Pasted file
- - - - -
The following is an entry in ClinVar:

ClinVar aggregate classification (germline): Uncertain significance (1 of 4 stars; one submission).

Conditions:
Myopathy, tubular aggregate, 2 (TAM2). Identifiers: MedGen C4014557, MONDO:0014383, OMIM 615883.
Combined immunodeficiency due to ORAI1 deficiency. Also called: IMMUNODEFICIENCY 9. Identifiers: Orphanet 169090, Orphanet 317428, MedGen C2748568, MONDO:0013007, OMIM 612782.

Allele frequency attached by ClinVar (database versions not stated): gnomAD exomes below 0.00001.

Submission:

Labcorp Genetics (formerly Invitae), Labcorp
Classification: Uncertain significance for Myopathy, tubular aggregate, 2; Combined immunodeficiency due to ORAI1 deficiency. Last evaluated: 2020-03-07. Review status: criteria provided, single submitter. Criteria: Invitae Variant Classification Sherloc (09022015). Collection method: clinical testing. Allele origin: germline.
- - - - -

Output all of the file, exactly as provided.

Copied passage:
The following is an entry in ClinVar:

ClinVar aggregate classification (germline): Uncertain significance (1 of 4 stars; one submission).

Conditions:
Myopathy, tubular aggregate, 2 (TAM2). Identifiers: MedGen C4014557, MONDO:0014383, OMIM 615883.
Combined immunodeficiency due to ORAI1 deficiency. Also called: IMMUNODEFICIENCY 9. Identifiers: Orphanet 169090, Orphanet 317428, MedGen C2748568, MONDO:0013007, OMIM 612782.

Allele frequency attached by ClinVar (database versions not stated): gnomAD exomes below 0.00001.

Submission:

Labcorp Genetics (formerly Invitae), Labcorp
Classification: Uncertain significance for Myopathy, tubular aggregate, 2; Combined immunodeficiency due to ORAI1 deficiency. Last evaluated: 2020-03-07. Review status: criteria provided, single submitter. Criteria: Invitae Variant Classification Sherloc (09022015). Collection method: clinical testing. Allele origin: germline.